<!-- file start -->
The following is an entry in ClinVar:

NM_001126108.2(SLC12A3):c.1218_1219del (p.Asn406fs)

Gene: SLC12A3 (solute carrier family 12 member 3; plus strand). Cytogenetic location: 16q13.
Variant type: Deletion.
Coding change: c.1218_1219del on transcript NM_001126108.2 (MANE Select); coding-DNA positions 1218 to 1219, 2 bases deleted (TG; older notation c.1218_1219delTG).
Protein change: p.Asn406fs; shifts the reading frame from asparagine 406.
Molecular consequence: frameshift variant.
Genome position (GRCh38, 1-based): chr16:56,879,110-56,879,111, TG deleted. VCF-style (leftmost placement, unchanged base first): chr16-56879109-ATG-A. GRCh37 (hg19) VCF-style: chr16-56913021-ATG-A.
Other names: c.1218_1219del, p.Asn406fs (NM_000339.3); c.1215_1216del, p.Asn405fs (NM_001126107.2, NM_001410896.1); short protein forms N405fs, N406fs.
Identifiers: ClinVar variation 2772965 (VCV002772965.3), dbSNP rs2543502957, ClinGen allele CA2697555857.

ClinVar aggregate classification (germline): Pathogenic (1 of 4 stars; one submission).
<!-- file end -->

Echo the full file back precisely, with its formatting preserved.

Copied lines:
The following is an entry in ClinVar:

NM_001126108.2(SLC12A3):c.1218_1219del (p.Asn406fs)

Gene: SLC12A3 (solute carrier family 12 member 3; plus strand). Cytogenetic location: 16q13.
Variant type: Deletion.
Coding change: c.1218_1219del on transcript NM_001126108.2 (MANE Select); coding-DNA positions 1218 to 1219, 2 bases deleted (TG; older notation c.1218_1219delTG).
Protein change: p.Asn406fs; shifts the reading frame from asparagine 406.
Molecular consequence: frameshift variant.
Genome position (GRCh38, 1-based): chr16:56,879,110-56,879,111, TG deleted. VCF-style (leftmost placement, unchanged base first): chr16-56879109-ATG-A. GRCh37 (hg19) VCF-style: chr16-56913021-ATG-A.
Other names: c.1218_1219del, p.Asn406fs (NM_000339.3); c.1215_1216del, p.Asn405fs (NM_001126107.2, NM_001410896.1); short protein forms N405fs, N406fs.
Identifiers: ClinVar variation 2772965 (VCV002772965.3), dbSNP rs2543502957, ClinGen allele CA2697555857.

ClinVar aggregate classification (germline): Pathogenic (1 of 4 stars; one submission).